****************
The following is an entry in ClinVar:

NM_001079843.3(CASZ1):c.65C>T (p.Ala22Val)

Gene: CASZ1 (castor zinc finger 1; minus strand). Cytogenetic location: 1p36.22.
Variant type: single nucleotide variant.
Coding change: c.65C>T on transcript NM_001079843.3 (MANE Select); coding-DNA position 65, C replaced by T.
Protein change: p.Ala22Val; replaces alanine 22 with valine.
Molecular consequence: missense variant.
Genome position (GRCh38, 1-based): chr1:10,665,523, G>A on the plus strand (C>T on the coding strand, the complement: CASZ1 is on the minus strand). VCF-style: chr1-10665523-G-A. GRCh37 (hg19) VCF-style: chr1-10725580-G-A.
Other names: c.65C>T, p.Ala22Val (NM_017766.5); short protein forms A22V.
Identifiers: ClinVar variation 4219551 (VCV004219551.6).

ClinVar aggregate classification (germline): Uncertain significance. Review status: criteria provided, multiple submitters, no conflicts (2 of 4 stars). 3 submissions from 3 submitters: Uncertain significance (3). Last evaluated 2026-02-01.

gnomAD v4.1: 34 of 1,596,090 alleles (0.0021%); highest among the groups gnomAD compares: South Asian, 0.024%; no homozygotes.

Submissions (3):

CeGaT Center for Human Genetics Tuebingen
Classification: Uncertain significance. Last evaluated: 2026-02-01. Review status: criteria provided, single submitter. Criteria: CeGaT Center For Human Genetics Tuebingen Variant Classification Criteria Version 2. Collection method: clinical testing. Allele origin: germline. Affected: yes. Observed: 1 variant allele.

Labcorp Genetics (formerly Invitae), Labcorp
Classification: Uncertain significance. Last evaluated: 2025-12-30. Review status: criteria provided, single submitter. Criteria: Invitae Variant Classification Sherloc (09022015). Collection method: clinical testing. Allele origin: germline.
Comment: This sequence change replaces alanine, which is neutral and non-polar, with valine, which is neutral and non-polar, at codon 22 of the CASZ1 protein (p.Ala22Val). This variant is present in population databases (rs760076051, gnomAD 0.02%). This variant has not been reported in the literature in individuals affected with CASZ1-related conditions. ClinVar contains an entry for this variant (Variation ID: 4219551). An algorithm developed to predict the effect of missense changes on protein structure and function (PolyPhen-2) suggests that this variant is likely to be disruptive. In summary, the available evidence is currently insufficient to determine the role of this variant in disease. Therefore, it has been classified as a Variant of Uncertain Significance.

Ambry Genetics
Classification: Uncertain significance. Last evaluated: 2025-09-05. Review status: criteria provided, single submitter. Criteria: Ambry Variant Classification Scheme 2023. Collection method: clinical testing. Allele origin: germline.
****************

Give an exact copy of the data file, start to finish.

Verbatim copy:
The following is an entry in ClinVar:

NM_001079843.3(CASZ1):c.65C>T (p.Ala22Val)

Gene: CASZ1 (castor zinc finger 1; minus strand). Cytogenetic location: 1p36.22.
Variant type: single nucleotide variant.
Coding change: c.65C>T on transcript NM_001079843.3 (MANE Select); coding-DNA position 65, C replaced by T.
Protein change: p.Ala22Val; replaces alanine 22 with valine.
Molecular consequence: missense variant.
Genome position (GRCh38, 1-based): chr1:10,665,523, G>A on the plus strand (C>T on the coding strand, the complement: CASZ1 is on the minus strand). VCF-style: chr1-10665523-G-A. GRCh37 (hg19) VCF-style: chr1-10725580-G-A.
Other names: c.65C>T, p.Ala22Val (NM_017766.5); short protein forms A22V.
Identifiers: ClinVar variation 4219551 (VCV004219551.6).

ClinVar aggregate classification (germline): Uncertain significance. Review status: criteria provided, multiple submitters, no conflicts (2 of 4 stars). 3 submissions from 3 submitters: Uncertain significance (3). Last evaluated 2026-02-01.

gnomAD v4.1: 34 of 1,596,090 alleles (0.0021%); highest among the groups gnomAD compares: South Asian, 0.024%; no homozygotes.

Submissions (3):

CeGaT Center for Human Genetics Tuebingen
Classification: Uncertain significance. Last evaluated: 2026-02-01. Review status: criteria provided, single submitter. Criteria: CeGaT Center For Human Genetics Tuebingen Variant Classification Criteria Version 2. Collection method: clinical testing. Allele origin: germline. Affected: yes. Observed: 1 variant allele.

Labcorp Genetics (formerly Invitae), Labcorp
Classification: Uncertain significance. Last evaluated: 2025-12-30. Review status: criteria provided, single submitter. Criteria: Invitae Variant Classification Sherloc (09022015). Collection method: clinical testing. Allele origin: germline.
Comment: This sequence change replaces alanine, which is neutral and non-polar, with valine, which is neutral and non-polar, at codon 22 of the CASZ1 protein (p.Ala22Val). This variant is present in population databases (rs760076051, gnomAD 0.02%). This variant has not been reported in the literature in individuals affected with CASZ1-related conditions. ClinVar contains an entry for this variant (Variation ID: 4219551). An algorithm developed to predict the effect of missense changes on protein structure and function (PolyPhen-2) suggests that this variant is likely to be disruptive. In summary, the available evidence is currently insufficient to determine the role of this variant in disease. Therefore, it has been classified as a Variant of Uncertain Significance.

Ambry Genetics
Classification: Uncertain significance. Last evaluated: 2025-09-05. Review status: criteria provided, single submitter. Criteria: Ambry Variant Classification Scheme 2023. Collection method: clinical testing. Allele origin: germline.